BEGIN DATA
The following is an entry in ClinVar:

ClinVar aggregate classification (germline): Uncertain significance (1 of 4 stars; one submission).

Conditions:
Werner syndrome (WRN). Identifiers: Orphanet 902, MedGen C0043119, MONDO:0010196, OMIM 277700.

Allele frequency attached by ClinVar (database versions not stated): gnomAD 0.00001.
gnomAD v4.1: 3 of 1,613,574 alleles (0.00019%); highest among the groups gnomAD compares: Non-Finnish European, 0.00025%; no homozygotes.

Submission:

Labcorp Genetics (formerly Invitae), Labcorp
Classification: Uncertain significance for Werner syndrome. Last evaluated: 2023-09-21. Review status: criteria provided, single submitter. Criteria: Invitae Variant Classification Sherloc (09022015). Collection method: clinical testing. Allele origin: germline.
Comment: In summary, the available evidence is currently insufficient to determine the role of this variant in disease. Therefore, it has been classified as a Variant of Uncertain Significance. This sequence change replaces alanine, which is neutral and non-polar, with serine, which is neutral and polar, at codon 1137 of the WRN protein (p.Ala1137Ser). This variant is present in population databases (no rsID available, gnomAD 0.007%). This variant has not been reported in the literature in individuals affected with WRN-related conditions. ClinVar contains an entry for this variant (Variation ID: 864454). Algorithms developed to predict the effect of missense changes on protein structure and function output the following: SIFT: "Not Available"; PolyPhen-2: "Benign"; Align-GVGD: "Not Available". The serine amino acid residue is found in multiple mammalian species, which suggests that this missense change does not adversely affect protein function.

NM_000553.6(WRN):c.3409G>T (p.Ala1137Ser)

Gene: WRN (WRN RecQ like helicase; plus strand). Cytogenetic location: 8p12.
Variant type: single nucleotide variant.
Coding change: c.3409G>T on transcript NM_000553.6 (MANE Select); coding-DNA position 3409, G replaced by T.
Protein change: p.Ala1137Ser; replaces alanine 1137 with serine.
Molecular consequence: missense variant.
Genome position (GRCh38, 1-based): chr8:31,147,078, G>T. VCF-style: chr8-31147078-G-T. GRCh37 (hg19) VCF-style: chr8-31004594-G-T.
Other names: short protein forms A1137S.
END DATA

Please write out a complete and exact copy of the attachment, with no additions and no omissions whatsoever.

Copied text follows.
The following is an entry in ClinVar:

ClinVar aggregate classification (germline): Uncertain significance (1 of 4 stars; one submission).

Conditions:
Werner syndrome (WRN). Identifiers: Orphanet 902, MedGen C0043119, MONDO:0010196, OMIM 277700.

Allele frequency attached by ClinVar (database versions not stated): gnomAD 0.00001.
gnomAD v4.1: 3 of 1,613,574 alleles (0.00019%); highest among the groups gnomAD compares: Non-Finnish European, 0.00025%; no homozygotes.

Submission:

Labcorp Genetics (formerly Invitae), Labcorp
Classification: Uncertain significance for Werner syndrome. Last evaluated: 2023-09-21. Review status: criteria provided, single submitter. Criteria: Invitae Variant Classification Sherloc (09022015). Collection method: clinical testing. Allele origin: germline.
Comment: In summary, the available evidence is currently insufficient to determine the role of this variant in disease. Therefore, it has been classified as a Variant of Uncertain Significance. This sequence change replaces alanine, which is neutral and non-polar, with serine, which is neutral and polar, at codon 1137 of the WRN protein (p.Ala1137Ser). This variant is present in population databases (no rsID available, gnomAD 0.007%). This variant has not been reported in the literature in individuals affected with WRN-related conditions. ClinVar contains an entry for this variant (Variation ID: 864454). Algorithms developed to predict the effect of missense changes on protein structure and function output the following: SIFT: "Not Available"; PolyPhen-2: "Benign"; Align-GVGD: "Not Available". The serine amino acid residue is found in multiple mammalian species, which suggests that this missense change does not adversely affect protein function.

NM_000553.6(WRN):c.3409G>T (p.Ala1137Ser)

Gene: WRN (WRN RecQ like helicase; plus strand). Cytogenetic location: 8p12.
Variant type: single nucleotide variant.
Coding change: c.3409G>T on transcript NM_000553.6 (MANE Select); coding-DNA position 3409, G replaced by T.
Protein change: p.Ala1137Ser; replaces alanine 1137 with serine.
Molecular consequence: missense variant.
Genome position (GRCh38, 1-based): chr8:31,147,078, G>T. VCF-style: chr8-31147078-G-T. GRCh37 (hg19) VCF-style: chr8-31004594-G-T.
Other names: short protein forms A1137S.